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Palau Plans to Seek ICJ Advisory Opinion on Climate Change

The UN News Centre reports that the small island state of Palau plans to seek an advisory opinion from the ICJ in relation to climate change. While the exact details of the plan is not yet clear, this is indeed a significant development. The ICJ has on previous occasions ruled that, while states have the sovereign right to explore their natural resources, states are under an obligation to “ensure that activities within their jurisdiction and control respect the environment of other States or of areas beyond national control”.  Not surprisingly, though, the problem of climate change presents litigants with a series of problems in relation to causation (general and special), liability, responsibility and standard of proof making climate change an altogether different problem when it comes to litigation compare to more traditional cross-border pollution.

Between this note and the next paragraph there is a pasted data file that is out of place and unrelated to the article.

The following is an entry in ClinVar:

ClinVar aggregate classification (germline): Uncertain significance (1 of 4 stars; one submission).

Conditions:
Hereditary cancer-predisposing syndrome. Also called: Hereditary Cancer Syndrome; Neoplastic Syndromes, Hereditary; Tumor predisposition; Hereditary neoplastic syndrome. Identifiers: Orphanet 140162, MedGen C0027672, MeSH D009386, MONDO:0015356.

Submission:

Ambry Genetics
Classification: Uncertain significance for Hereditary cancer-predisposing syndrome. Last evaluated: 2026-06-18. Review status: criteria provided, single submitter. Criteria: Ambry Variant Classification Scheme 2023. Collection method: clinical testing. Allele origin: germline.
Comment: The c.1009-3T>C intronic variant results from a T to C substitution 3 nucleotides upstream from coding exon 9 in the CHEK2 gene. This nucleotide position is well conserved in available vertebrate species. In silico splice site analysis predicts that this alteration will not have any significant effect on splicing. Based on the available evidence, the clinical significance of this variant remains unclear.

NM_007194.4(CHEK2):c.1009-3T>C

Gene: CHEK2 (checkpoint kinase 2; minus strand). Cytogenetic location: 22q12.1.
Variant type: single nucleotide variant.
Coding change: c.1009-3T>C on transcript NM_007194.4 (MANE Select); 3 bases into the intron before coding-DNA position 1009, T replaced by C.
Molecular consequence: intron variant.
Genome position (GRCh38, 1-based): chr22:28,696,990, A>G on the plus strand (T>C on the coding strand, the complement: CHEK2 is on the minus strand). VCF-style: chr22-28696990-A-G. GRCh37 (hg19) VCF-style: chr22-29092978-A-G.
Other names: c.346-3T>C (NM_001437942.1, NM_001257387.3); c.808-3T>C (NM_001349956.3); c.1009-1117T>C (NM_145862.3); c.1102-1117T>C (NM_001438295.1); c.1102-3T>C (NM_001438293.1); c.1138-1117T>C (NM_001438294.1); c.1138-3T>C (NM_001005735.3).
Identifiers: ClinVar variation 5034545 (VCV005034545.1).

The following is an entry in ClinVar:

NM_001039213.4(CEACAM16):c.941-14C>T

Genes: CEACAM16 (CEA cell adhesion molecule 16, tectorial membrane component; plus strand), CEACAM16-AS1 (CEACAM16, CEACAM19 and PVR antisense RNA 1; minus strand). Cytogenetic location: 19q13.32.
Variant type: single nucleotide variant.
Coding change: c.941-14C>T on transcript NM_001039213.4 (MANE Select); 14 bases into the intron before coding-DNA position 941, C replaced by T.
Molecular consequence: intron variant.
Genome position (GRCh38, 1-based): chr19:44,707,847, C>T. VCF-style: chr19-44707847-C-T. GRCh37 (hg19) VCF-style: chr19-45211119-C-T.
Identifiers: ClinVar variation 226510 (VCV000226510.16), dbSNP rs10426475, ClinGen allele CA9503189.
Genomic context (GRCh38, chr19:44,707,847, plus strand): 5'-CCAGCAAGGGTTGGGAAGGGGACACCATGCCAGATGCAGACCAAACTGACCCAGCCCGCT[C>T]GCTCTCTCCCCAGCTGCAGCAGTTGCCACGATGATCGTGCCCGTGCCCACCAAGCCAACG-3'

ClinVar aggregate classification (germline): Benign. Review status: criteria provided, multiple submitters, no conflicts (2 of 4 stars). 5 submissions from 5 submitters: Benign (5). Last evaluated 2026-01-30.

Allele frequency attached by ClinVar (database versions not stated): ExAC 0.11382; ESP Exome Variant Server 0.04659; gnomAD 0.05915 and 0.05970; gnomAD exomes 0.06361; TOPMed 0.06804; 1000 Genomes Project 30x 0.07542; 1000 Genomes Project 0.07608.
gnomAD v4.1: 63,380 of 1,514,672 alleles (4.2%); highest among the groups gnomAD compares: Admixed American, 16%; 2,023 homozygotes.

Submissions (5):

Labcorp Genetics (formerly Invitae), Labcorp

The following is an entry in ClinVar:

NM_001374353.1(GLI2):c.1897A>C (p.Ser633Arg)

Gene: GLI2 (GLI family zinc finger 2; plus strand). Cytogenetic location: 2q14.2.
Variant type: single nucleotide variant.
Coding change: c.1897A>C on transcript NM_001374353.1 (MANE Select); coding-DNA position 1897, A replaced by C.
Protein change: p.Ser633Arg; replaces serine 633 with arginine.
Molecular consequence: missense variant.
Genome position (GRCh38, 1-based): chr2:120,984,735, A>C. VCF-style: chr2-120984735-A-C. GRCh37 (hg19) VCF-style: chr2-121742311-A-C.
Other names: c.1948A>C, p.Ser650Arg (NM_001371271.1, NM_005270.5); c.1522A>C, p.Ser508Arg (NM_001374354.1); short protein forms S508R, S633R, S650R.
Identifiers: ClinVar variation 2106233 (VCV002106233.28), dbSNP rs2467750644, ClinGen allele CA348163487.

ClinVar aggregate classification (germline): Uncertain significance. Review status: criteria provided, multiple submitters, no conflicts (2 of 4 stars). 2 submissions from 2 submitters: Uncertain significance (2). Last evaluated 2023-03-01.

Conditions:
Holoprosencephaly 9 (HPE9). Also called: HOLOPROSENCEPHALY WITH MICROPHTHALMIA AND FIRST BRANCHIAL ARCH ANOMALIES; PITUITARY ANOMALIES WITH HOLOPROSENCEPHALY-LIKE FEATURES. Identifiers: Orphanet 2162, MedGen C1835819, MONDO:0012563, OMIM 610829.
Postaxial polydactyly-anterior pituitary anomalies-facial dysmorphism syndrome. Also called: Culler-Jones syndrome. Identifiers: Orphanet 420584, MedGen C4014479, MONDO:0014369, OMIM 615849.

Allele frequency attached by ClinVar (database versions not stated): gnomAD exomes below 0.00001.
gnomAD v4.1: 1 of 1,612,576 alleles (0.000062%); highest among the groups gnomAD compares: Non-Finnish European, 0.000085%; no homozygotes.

Interestingly, the news adds to the recent increase in environmental disputes before international courts and tribunals – at a time when the ICJ has abandoned its environmental chamber. Earlier in the year, we saw the Seabed Disputes Chamber of ITLOS issuing its first advisory opinion in relation to activities in the Area. Last year the ICJ delivered its judgment in the Pulp Mills on the River Uruguay (Argentina v. Uruguay) and another “environmental” dispute is pending before the Court in the Aerial Herbicide Spraying (Ecuador v. Colombia) case.
More to follow.


  1. Gentian Zyberi Gentian Zyberi 28 September 2011

    Palau is also the country that has declared the first sharks’ sanctuary, so it has the necessary credentials for making such a move. A beautiful country I’d like to visit some time.
    I’m wondering, however, as to how the ‘climate change’ question or questions to be put to the Court will be framed? Whether there is a ‘climate change’? If so, what measures need to be taken? Who bears responsibility and for what? How are the costs for the necessary steps to counter ‘climate change’ to be shared among the members of the United Nations?
    The first question for the proponents of this move is whether the Court is properly equipped to deal with this highly technical/scientific issue? And actually, is this issue ripe enough to be dealt with by the Court?

  2. elittube elittube 3 October 2011

    Thanks for this article.

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